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When to Consider Silent Jerkbaits

Editor’s note: Article republished courtesy of MegabassUSA. View the original article here

Veteran pros Edwin Evers and Randy Blaukat both believe that sound is the least-understood way to appeal to – or repel – an otherwise curious bass. They’ve seen it time and time again, where the difference between success and failure consists of the addition or subtraction of a rattle from their jig, or the switch from a noisy crankbait to a silent one or back again.

Very few anglers, however, consider noise profiles in choosing their jerkbaits. They assume that they’re all relatively subtle and that any variations are inconsequential. That’s a mistake, Evers said.

“For most people it never crosses their mind,” he said. “They’re crazy loud, like a lipless crankbait. Anyone who’s ever listened to one in a pool knows that.” He said that throughout his career he attributes much of his incremental success to his ability to understand the impacts that all five senses have on his prey’s willingness to strike. “I’m the guy who turns his depthfinder off when he’s fishing, the one who considers the differences in the sound that braid and fluorocarbon make sliding through the grass. It all makes a difference.”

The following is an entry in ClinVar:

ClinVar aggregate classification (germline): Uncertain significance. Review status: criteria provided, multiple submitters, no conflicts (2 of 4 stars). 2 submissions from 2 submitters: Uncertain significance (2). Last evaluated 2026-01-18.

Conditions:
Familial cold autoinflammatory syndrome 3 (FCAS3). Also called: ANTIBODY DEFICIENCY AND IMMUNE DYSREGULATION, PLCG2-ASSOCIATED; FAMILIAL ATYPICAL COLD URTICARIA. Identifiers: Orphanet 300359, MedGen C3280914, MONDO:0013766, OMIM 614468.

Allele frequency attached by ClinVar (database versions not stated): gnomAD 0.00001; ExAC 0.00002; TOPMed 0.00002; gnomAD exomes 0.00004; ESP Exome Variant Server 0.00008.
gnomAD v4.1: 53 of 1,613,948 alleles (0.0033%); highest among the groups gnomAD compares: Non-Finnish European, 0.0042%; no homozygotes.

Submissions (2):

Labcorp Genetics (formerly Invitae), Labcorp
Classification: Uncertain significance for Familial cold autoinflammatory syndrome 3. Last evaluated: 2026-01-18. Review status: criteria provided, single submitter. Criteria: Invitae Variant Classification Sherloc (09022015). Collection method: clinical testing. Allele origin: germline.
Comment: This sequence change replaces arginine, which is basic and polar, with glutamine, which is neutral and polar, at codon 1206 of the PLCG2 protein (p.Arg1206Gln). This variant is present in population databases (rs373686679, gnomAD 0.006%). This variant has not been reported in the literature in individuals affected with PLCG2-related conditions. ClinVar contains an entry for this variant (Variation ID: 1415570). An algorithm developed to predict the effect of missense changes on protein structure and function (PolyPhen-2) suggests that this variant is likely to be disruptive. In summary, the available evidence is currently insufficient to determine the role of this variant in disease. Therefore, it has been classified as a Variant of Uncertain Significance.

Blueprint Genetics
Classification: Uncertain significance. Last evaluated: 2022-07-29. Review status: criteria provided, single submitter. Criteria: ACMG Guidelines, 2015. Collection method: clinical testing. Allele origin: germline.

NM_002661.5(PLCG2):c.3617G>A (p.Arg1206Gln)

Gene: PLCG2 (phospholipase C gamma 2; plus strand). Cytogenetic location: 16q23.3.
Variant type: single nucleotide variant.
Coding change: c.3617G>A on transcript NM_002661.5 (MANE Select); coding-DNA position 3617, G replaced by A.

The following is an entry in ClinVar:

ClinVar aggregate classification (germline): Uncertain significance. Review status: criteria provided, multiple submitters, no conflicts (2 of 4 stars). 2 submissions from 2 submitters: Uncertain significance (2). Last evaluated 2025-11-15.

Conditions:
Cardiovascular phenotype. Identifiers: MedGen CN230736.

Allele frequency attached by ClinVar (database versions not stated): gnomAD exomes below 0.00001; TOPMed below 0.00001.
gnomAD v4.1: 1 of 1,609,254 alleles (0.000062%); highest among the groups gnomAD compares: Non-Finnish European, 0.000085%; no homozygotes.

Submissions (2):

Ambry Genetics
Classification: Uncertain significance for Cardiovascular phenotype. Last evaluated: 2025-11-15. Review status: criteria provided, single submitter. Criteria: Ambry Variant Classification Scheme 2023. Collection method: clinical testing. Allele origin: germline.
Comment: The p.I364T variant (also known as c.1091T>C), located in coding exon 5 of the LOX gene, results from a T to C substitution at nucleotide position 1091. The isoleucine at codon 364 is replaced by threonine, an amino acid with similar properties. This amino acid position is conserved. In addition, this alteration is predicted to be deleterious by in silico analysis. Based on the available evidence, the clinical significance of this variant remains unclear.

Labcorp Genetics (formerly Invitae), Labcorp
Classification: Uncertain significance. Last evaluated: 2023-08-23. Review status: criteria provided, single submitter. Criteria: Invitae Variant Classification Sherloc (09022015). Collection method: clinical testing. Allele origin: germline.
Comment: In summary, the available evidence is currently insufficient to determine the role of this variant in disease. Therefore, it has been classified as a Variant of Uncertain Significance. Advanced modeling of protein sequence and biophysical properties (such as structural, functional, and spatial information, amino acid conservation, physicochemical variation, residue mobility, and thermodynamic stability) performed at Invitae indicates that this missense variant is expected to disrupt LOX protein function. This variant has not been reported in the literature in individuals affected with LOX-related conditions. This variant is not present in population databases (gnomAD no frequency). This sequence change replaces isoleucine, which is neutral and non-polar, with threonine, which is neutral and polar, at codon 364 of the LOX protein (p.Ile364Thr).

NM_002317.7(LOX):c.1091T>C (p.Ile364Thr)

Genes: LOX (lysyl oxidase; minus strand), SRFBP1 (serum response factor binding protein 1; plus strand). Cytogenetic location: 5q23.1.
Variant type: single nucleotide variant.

When to Consider Silent Jerkbaits

Blaukat added that even the same jerkbait can create different sounds depending on the manner or speed in which you work it. For example, a standard Megabass Vision Oneten “is noisy if you shake it end to end, but not side to side. There’s a significant difference, and you need to figure that out to adjust to the mood of the fish. These fish have keen senses – they can figure out where a minnow is in pitch black darkness – so to them even the hooks skimming against the bait make a difference.”

The amount of noise that he wants to generate has to be calibrated to fishing pressure, water clarity, and to some extent wind, all of which work to effect the aggressiveness of the fish on a given body of water. Over time, he’s become convinced that “we don’t catch near the number of fish that see our jerkbaits. Fish will come up and study them. They’ll come within inches and not hit them. When you get a fish in that sweet spot, at the point where they have to make a decision, there are definitely times when noise turns them off.”

That’s why the pros are so excited about the introduction of the new Oneten Silent, a lure that shares the outward appearance and the exquisite finishes of its predecessors, but without the built in sound making devices. The functional differences may not be outwardly apparent, but they are the result of concerted engineering effort by the Megabass R&D team.

“We removed the internal rattles, thereby eliminating the majority of the rattling noise,” said Kenichi Iida, Product Manager for Megabass America. “And instead of equipping the lure with a weight transfer system—which generates a very loud ‘knock’ when the lure is jerked—we have a fixed weight to keep the lure balanced while remaining highly castable.”